The inspiration comes from a combination of different influences, mainly from the music and art of the ‘90s. On the other side are the irrational need to create something that is heavily rooted in the decaying local culture, and the very endemic mix of hysterical joy and deepest sadness. We stand on the shoulders of dead giants, and we play with their bones.
We are always making new GNG music, slow and steady, the next release is well on its way, and we hope to be able to release it on vinyl by the end of this year. Apart from that, and this compilation, we are working on two remixes for people gathered around the Belgrade Dubs label.
You are also involved in other projects, such as the “Falling Elevator Music” (you guys must be the unheralded kings of weird project names!) and the “Belgrade Subharmonic Ensemble” (with Milan Antić). How was it working in the restored Radio Belgrade’s Electronic Studio? Would you say that drone is (your) religion?
The names you mention actually didn’t make it to the book of the weird names we keep 🙂
Electronic Studio residence was an interesting experience for all three of us. We spent three plus three nights in the studio recording material, and a day in urban field recording, to get some emotional sounds on locations ranging from an abandoned concrete factory hall to concrete yards of New Belgrade’s brutalist buildings. Synthi 100 is a moody instrument, and most probably has always been. By today’s standards it is severely limited and clunky. It smells like a grandmother’s cupboard. But it sounds full and deep. Its filters have that amazing diode-ladder bitterness that is unlike the character of any other “famous” filter. Between several drone sessions we even got to create some heavy techno loops on it, and layered with 808 beats. Too bad they didn’t end up in the final radio show because of the editor’s concerns with techno music in the experimental broadcasting slot.(sic!)
Drone is not our religion, but isn’t it weird that most of the religions have some form of droning practices? Droning has, on some levels, always followed the human race, and we really like exploring that part of the collective (sub)consciousness.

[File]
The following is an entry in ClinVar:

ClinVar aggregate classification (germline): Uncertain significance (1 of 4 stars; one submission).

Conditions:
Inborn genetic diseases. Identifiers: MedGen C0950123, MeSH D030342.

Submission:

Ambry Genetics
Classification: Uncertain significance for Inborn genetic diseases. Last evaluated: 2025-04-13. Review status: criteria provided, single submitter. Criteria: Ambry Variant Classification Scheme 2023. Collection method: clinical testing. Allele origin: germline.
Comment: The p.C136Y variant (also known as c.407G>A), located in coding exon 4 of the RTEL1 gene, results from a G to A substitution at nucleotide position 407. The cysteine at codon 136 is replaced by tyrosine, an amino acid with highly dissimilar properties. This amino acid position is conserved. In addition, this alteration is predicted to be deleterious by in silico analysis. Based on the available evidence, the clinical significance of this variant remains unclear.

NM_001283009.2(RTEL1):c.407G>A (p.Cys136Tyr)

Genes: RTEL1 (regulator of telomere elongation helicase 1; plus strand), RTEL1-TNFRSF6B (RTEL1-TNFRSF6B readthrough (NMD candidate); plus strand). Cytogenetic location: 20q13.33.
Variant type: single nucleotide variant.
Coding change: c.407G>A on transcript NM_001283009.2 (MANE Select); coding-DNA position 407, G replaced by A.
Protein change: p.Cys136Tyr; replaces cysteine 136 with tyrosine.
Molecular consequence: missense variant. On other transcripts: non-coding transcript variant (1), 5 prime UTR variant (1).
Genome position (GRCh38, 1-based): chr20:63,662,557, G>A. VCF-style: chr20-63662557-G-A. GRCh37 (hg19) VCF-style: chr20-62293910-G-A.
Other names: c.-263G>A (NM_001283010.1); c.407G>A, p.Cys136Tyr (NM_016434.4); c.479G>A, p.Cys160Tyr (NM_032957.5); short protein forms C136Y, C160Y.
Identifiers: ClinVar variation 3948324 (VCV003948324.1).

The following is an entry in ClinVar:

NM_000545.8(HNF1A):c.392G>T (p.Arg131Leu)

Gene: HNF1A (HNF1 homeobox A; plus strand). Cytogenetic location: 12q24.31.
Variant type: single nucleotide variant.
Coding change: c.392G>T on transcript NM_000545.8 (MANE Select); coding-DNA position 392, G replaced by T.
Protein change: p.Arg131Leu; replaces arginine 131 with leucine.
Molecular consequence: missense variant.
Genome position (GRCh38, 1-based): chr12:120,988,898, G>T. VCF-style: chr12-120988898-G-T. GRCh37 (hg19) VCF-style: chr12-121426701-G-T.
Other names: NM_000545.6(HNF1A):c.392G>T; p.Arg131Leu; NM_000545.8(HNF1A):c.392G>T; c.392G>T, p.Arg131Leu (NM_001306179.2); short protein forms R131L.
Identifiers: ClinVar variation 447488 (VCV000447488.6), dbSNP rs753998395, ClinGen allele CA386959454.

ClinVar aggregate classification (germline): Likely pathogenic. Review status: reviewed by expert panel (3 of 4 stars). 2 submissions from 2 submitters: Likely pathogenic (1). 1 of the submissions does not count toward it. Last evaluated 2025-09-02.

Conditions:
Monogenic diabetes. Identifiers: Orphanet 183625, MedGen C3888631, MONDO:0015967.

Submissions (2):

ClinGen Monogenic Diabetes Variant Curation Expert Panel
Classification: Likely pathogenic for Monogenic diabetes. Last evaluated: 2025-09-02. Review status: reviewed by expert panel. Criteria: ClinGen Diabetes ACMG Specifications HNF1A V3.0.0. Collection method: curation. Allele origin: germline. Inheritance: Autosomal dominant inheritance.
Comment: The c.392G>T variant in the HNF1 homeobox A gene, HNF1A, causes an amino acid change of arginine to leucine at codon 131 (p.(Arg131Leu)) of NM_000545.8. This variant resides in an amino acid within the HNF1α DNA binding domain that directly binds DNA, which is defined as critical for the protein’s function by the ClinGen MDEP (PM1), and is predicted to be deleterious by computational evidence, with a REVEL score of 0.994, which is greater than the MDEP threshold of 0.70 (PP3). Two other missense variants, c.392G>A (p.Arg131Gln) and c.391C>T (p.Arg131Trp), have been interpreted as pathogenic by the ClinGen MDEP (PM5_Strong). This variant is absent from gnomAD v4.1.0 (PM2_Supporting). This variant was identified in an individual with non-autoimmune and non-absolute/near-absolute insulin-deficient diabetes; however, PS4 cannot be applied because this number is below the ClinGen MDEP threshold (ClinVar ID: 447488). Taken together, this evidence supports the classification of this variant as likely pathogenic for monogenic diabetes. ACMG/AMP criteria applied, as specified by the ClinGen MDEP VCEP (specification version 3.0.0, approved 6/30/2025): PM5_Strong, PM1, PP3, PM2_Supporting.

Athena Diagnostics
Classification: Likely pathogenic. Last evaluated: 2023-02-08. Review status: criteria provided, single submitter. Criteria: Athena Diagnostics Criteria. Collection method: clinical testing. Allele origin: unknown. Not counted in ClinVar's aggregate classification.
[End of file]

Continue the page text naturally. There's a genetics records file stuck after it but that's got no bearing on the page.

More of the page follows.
Can you tell us something about your track “Sveverb”, from the upcoming Popscotch compilation?
“Sveverb” was born out of a jam session, like most of our tracks. The lyrics for the vocal lines were written on the spot, and have an embedded homage close to our hearts. One of Draško’s special abilities (aside from pulling all-weekend raves in Berghain) is that he can at any time improvise beautiful multilayered vocal melodies, while usually obfuscating or giving additional meaning to them. We try to avoid nostalgia whenever possible, but something about this track always felt deeply sad, yet calming.
How did the entire situation with the pandemic affect your musical / professional life?
GNG did great – our sessions were strangely productive, and the strangest shit came up from the primordial soup of noise. And it still is – it seems that we got connected to a reservoir of the weirdest sonic shapes and dramaturgies, which makes it possible for us to transform any shitty sound into a musically functional array. We even produced a mantra – “Trust the Process”, and we often repeat it when we start getting worried about the direction we are going in. So those were the good things. The rest will require years of therapy. Not sure if anyone in the world handled this extended half-lockdown travesty well, and years ahead will show just how bad it was.